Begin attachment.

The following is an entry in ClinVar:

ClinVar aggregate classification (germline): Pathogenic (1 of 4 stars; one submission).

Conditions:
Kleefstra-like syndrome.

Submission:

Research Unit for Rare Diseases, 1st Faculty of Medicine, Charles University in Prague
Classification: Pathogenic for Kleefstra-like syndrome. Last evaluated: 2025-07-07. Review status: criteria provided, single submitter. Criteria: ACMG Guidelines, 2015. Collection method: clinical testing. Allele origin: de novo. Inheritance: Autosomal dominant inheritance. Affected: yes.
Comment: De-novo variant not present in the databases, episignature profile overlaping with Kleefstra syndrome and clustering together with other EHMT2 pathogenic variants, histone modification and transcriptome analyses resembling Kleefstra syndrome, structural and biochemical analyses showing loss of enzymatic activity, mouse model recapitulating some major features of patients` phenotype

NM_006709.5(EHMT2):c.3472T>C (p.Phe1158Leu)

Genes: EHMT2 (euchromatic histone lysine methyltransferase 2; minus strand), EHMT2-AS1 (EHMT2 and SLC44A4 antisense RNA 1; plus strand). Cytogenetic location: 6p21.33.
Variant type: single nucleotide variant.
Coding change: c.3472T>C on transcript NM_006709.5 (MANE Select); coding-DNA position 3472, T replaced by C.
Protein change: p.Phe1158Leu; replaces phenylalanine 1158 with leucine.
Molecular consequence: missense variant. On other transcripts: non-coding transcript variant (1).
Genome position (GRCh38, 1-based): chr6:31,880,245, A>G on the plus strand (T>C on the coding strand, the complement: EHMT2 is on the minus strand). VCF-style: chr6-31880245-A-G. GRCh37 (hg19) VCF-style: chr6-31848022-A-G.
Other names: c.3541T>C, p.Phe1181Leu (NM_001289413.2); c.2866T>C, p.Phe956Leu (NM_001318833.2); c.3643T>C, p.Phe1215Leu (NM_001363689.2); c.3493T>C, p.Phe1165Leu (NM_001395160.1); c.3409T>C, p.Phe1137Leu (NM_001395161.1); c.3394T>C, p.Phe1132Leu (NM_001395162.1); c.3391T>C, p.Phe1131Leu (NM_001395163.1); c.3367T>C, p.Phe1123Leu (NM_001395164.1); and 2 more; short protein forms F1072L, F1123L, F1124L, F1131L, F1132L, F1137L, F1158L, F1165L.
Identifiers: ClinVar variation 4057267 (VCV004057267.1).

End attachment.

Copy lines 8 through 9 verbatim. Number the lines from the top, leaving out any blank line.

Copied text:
Comment: De-novo variant not present in the databases, episignature profile overlaping with Kleefstra syndrome and clustering together with other EHMT2 pathogenic variants, histone modification and transcriptome analyses resembling Kleefstra syndrome, structural and biochemical analyses showing loss of enzymatic activity, mouse model recapitulating some major features of patients` phenotype

NM_006709.5(EHMT2):c.3472T>C (p.Phe1158Leu)